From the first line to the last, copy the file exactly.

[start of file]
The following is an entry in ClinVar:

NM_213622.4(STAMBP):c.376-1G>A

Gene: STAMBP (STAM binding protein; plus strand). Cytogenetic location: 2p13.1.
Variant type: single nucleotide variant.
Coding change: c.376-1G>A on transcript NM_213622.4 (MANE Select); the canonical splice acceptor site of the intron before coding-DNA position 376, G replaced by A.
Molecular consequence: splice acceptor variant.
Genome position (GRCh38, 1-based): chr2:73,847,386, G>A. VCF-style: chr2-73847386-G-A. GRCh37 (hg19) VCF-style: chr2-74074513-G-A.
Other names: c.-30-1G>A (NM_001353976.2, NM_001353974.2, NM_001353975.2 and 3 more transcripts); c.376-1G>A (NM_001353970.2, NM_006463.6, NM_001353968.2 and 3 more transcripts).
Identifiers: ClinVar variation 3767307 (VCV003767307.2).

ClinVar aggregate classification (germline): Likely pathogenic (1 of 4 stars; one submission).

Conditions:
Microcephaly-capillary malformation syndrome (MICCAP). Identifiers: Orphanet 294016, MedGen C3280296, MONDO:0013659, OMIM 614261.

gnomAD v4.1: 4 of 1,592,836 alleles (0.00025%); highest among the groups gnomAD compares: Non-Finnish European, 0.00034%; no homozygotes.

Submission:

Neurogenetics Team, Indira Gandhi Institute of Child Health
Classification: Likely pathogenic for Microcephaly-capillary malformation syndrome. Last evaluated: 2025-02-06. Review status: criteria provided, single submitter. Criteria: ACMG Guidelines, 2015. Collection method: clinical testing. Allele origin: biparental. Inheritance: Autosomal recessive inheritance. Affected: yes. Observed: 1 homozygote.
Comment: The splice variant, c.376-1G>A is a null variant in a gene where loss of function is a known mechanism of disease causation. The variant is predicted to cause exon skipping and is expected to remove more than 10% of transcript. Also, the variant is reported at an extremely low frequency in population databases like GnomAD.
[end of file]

The following is an entry in ClinVar:

NM_213622.4(STAMBP):c.376-1G>A

Gene: STAMBP (STAM binding protein; plus strand). Cytogenetic location: 2p13.1.
Variant type: single nucleotide variant.
Coding change: c.376-1G>A on transcript NM_213622.4 (MANE Select); the canonical splice acceptor site of the intron before coding-DNA position 376, G replaced by A.
Molecular consequence: splice acceptor variant.
Genome position (GRCh38, 1-based): chr2:73,847,386, G>A. VCF-style: chr2-73847386-G-A. GRCh37 (hg19) VCF-style: chr2-74074513-G-A.
Other names: c.-30-1G>A (NM_001353976.2, NM_001353974.2, NM_001353975.2 and 3 more transcripts); c.376-1G>A (NM_001353970.2, NM_006463.6, NM_001353968.2 and 3 more transcripts).
Identifiers: ClinVar variation 3767307 (VCV003767307.2).

ClinVar aggregate classification (germline): Likely pathogenic (1 of 4 stars; one submission).

Conditions:
Microcephaly-capillary malformation syndrome (MICCAP). Identifiers: Orphanet 294016, MedGen C3280296, MONDO:0013659, OMIM 614261.

gnomAD v4.1: 4 of 1,592,836 alleles (0.00025%); highest among the groups gnomAD compares: Non-Finnish European, 0.00034%; no homozygotes.

Submission:

Neurogenetics Team, Indira Gandhi Institute of Child Health
Classification: Likely pathogenic for Microcephaly-capillary malformation syndrome. Last evaluated: 2025-02-06. Review status: criteria provided, single submitter. Criteria: ACMG Guidelines, 2015. Collection method: clinical testing. Allele origin: biparental. Inheritance: Autosomal recessive inheritance. Affected: yes. Observed: 1 homozygote.
Comment: The splice variant, c.376-1G>A is a null variant in a gene where loss of function is a known mechanism of disease causation. The variant is predicted to cause exon skipping and is expected to remove more than 10% of transcript. Also, the variant is reported at an extremely low frequency in population databases like GnomAD.